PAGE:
This story is based on interviews with current LightFair management, past LightFair management, two current exhibitors, and one previous exhibitor who is no longer allowed to exhibit at LightFair.
LightFair management is serious about protecting LightFair from unscrupulous companies. Last August, EdisonReport exclusively published that 28 importers had been banned from the 2020 show. That number is now up to 40. LightFair rejected 119 exhibitor applications in 2019. As of this date, they have already rejected 145 applications for new exhibitors with four more months left to go. In addition, LightFair also rejects attendee applications and has rejected visa applications for some people trying to visit the show. EdisonReport has always complained about companies that exhibit at hotel suites during LightFair, as they pull our customers off the showroom floor. Rejecting visa applications is a small but important step in policing this activity.
Many unqualified companies try to beat the system and misrepresent their identity to get into the show. Here is how this works. Let’s say that BigChinaLED ABC Lighting Company exhibited in 2019 but was never on the official exhibitor list. They sublet a portion of a booth from BigChinaLED XYZ Lighting who was an official LightFair exhibitor. LightFair management spent much of the 2019 show gathering data and evidence against these types of companies. So, in 2020, both companies would be banned from exhibiting because they broke the rules about subletting. Since BigChinaLED ABC has been busted, they will submit to exhibit in 2020 under a new name. But LightFair finds out that it is the same company and prevents them from exhibiting. LightFair doesn’t stop there. LightFair will then look at the list of individual names of exhibitors from BigChinaLED XYZ and will track them to 2020 exhibitors. Next, they look those individuals up on Linked In, and if their profile shows they still work for BigChinaLED XYZ or BigChinaLED ABC, LightFair knows they have another potential company subletting.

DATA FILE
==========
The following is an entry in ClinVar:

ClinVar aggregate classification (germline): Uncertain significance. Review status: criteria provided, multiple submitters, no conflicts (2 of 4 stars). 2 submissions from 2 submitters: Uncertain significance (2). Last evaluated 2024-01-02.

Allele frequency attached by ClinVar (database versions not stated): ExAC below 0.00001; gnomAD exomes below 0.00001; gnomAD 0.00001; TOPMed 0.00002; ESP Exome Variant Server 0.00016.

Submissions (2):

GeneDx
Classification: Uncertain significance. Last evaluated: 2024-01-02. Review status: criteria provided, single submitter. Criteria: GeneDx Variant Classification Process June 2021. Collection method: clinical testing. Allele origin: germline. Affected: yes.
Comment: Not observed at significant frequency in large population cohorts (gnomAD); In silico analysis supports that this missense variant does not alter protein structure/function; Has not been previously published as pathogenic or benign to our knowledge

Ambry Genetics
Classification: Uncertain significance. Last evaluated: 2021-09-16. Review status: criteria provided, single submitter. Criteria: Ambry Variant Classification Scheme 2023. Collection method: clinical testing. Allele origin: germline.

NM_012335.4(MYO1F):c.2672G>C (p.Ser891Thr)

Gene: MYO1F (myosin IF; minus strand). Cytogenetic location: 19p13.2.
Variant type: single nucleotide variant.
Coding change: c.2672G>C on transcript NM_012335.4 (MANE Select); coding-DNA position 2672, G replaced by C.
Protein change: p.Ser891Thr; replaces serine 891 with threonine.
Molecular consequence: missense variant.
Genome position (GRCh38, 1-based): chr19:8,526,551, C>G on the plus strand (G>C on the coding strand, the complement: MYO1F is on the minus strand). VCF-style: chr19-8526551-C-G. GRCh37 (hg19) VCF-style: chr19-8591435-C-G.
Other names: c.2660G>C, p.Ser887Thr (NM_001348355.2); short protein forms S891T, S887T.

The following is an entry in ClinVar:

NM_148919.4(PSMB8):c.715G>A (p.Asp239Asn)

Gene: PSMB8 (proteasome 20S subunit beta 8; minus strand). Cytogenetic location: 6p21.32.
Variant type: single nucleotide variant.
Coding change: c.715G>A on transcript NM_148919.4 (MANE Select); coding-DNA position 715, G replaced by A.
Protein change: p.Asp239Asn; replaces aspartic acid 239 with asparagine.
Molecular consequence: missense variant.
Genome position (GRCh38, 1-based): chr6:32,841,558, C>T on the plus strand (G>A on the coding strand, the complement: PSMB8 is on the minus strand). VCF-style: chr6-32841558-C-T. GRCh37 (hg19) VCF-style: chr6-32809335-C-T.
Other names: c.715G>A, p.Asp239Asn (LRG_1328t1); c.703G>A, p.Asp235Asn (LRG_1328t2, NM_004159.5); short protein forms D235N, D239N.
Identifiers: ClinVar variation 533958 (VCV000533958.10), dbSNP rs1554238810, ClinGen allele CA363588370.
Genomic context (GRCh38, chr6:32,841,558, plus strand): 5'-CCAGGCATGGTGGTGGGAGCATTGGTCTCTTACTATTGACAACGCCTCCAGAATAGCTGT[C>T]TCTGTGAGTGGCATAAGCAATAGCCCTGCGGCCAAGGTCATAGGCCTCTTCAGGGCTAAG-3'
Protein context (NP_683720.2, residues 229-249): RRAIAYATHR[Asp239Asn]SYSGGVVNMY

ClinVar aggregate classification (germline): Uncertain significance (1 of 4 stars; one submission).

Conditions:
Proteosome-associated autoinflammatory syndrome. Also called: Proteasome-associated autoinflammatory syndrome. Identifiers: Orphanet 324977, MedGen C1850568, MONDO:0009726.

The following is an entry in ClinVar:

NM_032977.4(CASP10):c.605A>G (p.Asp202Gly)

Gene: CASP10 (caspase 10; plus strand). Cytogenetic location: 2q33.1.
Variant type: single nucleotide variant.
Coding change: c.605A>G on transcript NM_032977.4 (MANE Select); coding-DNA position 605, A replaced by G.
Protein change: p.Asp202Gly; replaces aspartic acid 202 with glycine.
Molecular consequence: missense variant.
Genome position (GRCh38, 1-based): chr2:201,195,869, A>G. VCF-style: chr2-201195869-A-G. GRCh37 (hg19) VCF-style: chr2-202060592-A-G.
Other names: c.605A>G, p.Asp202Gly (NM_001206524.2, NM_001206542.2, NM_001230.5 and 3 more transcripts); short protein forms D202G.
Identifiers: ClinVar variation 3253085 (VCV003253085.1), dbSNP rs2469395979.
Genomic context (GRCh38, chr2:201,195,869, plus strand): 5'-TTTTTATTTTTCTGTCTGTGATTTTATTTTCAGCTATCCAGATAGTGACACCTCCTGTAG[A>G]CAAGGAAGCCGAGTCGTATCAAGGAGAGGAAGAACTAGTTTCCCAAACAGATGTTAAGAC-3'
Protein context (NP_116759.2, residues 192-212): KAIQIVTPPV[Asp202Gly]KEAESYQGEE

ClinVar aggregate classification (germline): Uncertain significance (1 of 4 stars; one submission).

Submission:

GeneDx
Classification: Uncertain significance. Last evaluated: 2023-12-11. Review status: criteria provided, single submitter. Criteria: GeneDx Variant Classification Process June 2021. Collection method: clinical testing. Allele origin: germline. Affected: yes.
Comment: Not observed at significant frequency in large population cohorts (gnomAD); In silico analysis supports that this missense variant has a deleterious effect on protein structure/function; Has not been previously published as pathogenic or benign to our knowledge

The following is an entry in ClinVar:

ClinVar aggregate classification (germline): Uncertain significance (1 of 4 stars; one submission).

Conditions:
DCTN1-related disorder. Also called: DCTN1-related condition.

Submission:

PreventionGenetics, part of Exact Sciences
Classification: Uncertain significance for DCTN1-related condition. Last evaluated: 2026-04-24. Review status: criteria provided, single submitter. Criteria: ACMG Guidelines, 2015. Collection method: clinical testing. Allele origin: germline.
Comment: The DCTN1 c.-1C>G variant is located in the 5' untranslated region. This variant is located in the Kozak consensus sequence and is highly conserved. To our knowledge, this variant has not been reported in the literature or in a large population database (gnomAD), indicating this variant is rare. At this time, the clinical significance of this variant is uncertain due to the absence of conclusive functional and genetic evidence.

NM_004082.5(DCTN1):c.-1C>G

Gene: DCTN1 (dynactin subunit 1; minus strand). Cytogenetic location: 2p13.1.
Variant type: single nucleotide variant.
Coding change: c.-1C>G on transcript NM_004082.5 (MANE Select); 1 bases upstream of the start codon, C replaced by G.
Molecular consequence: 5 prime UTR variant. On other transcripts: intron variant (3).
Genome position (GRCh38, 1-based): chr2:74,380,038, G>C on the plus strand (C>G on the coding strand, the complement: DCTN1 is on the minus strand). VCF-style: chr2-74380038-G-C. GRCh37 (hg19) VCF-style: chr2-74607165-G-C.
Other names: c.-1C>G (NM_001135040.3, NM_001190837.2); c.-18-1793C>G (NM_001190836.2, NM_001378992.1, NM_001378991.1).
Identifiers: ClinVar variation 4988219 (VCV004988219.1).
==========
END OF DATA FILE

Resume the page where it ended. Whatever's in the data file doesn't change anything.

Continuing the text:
This is just one of the techniques LightFair uses to verify and approve/reject exhibitors.
In addition, EdisonReport has learned that LightFair has had at least one phone call with the F.B.I. regarding protecting Intellectual Property at the Las Vegas show. The F.B.I. is concerned about IP theft and regularly monitors several shows in Las Vegas. We were not able to confirm if the F.B.I. will be monitoring LightFair this year.
We applaud LightFair management for finally getting serious about unqualified and unscrupulous companies invading LightFair.